Not all of science has come about by faith, but there are some fundamental issues that we need to accept without evidence because they cannot be tested.

No, science is not dependant on or based on faith. Science is essentially the process of creating an ever more complex and accurate MODEL for how our universe works. All models are wrong, at least to a certain degree, so I doubt our models will ever be completely correct. That said however, a model's purpose is to provide a tool which can be used to measure and predict the response to a given change in a certain variable and for that purpose, science is quite good at finding relatively simple mathematical formulae which do a pretty good job of approximating and predicting what actually happens.

Basically all science is is a process that goes as follows:
1. Observe a phenomenon you do not understand.
2. Study the phenomenon and try to determine if it is consistent and repeating.
3. Attempt to determine reasons why the phenomenon is occuring.
4. Make some kind of mathematical model which will help predict the outcome if this phenomenon occurs.
5. Test the model to make sure it works.
6. Refine the model when new technologies arrive or higher accuracy is needed.

Remember Newton's Laws of motion that you probably learned in high school? Those laws don't hold true any longer on a quantum scale. An atom or electron do not obey Newton's Laws. Now you might say that that means that Newton's Laws are wrong and that we should toss them out now, right? Well, no because Newton's Laws provide a simple, elegant model that CAN accurately predict the movement of most objects, it just falls apart on a quantum scale, so we come up with new models to fit that part and let Newton's Laws remain.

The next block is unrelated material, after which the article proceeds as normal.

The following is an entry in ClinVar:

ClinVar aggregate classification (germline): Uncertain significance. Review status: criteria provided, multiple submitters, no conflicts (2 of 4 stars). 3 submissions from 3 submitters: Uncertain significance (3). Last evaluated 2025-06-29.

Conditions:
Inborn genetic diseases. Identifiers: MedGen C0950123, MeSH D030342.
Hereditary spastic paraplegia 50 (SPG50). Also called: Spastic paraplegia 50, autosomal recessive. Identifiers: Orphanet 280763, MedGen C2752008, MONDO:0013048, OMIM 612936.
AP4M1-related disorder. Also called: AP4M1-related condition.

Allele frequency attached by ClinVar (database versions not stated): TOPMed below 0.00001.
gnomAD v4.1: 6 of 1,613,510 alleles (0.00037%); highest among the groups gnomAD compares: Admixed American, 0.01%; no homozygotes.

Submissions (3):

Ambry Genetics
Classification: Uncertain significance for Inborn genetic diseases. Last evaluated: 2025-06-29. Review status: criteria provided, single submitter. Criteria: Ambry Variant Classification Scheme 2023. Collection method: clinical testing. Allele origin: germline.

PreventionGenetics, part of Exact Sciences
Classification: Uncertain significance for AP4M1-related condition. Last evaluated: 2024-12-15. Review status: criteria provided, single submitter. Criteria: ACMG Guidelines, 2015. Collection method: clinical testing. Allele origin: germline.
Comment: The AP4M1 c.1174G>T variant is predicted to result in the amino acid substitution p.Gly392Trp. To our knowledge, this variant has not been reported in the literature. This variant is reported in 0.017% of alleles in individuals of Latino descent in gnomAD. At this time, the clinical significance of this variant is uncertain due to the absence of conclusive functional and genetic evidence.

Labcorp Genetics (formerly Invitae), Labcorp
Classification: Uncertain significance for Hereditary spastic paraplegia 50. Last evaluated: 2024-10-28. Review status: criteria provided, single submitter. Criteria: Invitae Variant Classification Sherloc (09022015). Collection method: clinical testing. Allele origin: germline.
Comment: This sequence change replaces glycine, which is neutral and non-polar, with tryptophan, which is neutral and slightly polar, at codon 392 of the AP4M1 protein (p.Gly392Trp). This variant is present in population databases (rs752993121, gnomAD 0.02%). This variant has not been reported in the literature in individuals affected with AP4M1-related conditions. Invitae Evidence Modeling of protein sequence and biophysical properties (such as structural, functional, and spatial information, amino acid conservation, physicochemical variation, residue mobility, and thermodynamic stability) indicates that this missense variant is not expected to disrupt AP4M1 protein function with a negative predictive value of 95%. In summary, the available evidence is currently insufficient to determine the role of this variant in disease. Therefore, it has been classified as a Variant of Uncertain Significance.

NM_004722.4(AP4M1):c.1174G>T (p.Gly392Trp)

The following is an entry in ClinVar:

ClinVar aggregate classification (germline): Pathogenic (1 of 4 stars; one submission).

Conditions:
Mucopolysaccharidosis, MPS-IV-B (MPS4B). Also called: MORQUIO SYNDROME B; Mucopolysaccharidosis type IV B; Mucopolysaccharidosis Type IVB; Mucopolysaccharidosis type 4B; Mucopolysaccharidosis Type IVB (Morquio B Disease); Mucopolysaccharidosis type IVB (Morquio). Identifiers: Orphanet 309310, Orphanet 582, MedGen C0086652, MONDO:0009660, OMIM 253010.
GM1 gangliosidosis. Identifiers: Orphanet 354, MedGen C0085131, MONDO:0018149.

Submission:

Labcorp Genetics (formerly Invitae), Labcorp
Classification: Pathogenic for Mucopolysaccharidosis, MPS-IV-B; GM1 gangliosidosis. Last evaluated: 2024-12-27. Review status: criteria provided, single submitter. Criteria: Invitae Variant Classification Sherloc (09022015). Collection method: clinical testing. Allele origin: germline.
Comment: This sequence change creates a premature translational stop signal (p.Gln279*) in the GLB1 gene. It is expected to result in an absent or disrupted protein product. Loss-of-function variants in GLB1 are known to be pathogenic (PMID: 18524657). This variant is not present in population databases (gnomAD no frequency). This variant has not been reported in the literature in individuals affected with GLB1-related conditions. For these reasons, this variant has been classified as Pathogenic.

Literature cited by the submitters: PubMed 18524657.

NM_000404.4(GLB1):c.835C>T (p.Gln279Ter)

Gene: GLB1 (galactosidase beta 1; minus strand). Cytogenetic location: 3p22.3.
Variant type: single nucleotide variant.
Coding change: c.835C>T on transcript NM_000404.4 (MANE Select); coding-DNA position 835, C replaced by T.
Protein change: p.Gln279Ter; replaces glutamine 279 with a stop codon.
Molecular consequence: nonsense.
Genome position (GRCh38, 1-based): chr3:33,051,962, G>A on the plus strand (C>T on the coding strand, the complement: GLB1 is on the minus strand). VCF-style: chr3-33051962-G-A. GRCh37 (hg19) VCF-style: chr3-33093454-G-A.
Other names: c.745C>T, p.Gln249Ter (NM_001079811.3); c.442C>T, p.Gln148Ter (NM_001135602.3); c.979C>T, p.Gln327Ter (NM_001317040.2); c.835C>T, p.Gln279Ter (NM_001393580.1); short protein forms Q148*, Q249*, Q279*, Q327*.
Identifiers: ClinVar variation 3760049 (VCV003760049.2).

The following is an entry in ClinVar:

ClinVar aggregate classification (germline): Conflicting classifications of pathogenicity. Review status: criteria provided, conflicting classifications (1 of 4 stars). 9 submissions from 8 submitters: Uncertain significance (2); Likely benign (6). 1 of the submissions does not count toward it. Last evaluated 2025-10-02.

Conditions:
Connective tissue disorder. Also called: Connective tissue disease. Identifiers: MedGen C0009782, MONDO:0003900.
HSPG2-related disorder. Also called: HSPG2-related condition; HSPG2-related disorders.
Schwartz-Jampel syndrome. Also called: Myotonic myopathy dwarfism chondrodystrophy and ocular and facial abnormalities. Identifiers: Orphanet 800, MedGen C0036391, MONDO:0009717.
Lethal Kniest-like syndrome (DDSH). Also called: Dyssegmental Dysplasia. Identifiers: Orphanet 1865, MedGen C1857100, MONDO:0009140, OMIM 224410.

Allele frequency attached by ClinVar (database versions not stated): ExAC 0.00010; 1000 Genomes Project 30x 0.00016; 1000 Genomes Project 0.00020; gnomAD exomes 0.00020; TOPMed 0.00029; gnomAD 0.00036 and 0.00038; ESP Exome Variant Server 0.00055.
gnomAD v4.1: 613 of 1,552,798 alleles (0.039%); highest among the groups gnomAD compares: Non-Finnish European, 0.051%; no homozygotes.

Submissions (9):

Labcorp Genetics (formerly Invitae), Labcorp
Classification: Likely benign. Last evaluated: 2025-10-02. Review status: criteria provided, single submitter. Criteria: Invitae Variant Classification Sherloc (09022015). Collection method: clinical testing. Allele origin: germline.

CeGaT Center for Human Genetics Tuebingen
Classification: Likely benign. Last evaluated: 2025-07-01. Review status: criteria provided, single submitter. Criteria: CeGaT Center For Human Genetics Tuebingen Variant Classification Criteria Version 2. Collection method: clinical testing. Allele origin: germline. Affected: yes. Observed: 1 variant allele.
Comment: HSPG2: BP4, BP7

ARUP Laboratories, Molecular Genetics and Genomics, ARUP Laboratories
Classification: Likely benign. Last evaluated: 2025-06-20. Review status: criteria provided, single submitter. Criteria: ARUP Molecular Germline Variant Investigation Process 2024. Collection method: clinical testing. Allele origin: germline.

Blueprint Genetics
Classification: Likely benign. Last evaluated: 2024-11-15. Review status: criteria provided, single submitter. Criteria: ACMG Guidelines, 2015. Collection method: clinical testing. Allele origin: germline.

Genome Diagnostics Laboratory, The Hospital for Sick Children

No faith required. Move along.

I'm a science groupie myself. I love the shit out of it. It's the best method to finding the truth (little t) since forever, and it's probably the reason I'm here right now instead of, say, my mother miscarrying seven times before she successfully reproduced and wound up with someone entirely different.

But, unfortunately, yes, science has its foundations in faith. It's an epistemological quirk that exists because we cannot prove with 100% certainty that we're not a brain in the jar or a computer simulation or a figment of someone's very good, very wild imagination. The upside is, it's a faith of the gaps. Science, reason, logic, philosophy and our own minds have done an excellent job of reducing the relevance of this fundamental uncertainty to the .1 after so many 9.9999999999999999 as mentioned in that deplorable video, and once you've accepted it, you can get right back to functioning in the 'real' world, with the full knowledge that you are genuinely interested in accepting reality as it is, not as you want it to be. So yes, reality might be an illusion, and you have to accept that it isn't in order to accept the notion that science itself exists or may provide useful results.

Beyond that, any hardcore solipsist, assuming there is such a thing, would have a hard time telling you what to do with this information even if we did meditate really hard and realize we were brains in jars. For all tents and porpoises, it appears irrelevant.

At the deepest reaches of instrumental physics, science itself doesn't even deal with deterministic causality. The core tenet of Quantum Electrodynamics is that, ultimately, the universe is probabilistic, not deterministic(cause and effect still apply too though). This, too, is something we probably don't have to worry about, because if you actually do the calculations, the likelihood that a grain of sand will jump out of a box of matches of its own accord is so low that it would take something like 6x10 to the ten times the current age of the universe. Phew!